ANGLICAN VALUES 3: The Sanctification of Ordinary Life
September, 1996

It is sometimes said that different Christian traditions are characterized by different doctrines of the faith in their worship and thought styles: Roman Catholics are said to be "Good Friday" Christians, Orthodox Christians, Resurrection Christians, and Pentecostals (of course), are of Pentecost. This does not do justice, of course, to those rich and wonderful traditions, but is useful.

Anglicans are often associated with the Incarnation, because we so fully believe in the presence of God in the ordinary things of life. One of our great poets, George Herbert, in two of our hymns, makes this point so excellently: “Let all the world in every corner sing, My God and King” (Hymn 402); and “Teach me, my God and King, in all things thee to see” (Hymn 592).

We often think that religion is "special" ~ so we put on our Sunday best (or we used to — remember hats and gloves!), we dust off our Sunday manners, and we head for Church, because Church is where God is, right? And we pay our respects - as decorously as we can and as well as the parson is able to produce that day's ritual drama – and pray for one or two things (we'd better choose carefully and not ask for too many things — lest God think us greedy) — and then, with a companionable handshake at the door (nice sermon, Reverend!) and a cup of coffee with our friends, we're on our way, our Sunday duty done.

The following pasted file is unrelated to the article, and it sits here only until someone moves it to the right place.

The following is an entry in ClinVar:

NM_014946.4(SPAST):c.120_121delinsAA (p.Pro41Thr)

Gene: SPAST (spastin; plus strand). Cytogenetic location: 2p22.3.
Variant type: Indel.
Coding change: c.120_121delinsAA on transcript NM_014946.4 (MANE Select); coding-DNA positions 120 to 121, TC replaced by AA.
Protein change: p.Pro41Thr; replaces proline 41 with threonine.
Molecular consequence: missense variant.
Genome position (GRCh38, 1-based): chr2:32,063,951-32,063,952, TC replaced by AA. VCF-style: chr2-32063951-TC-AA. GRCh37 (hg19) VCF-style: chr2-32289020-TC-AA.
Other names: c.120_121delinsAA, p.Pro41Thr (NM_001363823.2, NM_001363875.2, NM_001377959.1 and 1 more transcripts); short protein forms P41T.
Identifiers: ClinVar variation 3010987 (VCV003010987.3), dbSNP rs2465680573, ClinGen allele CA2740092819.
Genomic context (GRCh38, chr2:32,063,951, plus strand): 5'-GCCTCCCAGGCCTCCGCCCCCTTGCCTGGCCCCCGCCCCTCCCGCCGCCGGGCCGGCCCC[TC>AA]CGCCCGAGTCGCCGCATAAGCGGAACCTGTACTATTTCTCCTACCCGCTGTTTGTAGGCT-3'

But in our tradition, religion isn't "special" — it is every day. The first service in our Book of Common Prayer is not the Eucharist, but Daily Morning and Evening Prayer. The idea is that we will read scripture and psalms and pray every day. That's our tradition! And then come together once a week to join in worship with others.

Anglicans take special delight in the homely parables of Jesus: the parables of housekeeping, gardening, business dealings, family relationships, which our Lord, ever observant of God's inbreaking wonderful new life for his world, delights to tell. And as we read and meditate on these parables, we are encouraged to think of our own ordinary experiences as places where God comes in to dwell as well. A certain man had two sons: well, we have children. Now, let's see....; The kingdom of God is like a woman who lost a coin. When was the last time you turned over the house looking for something valuable?....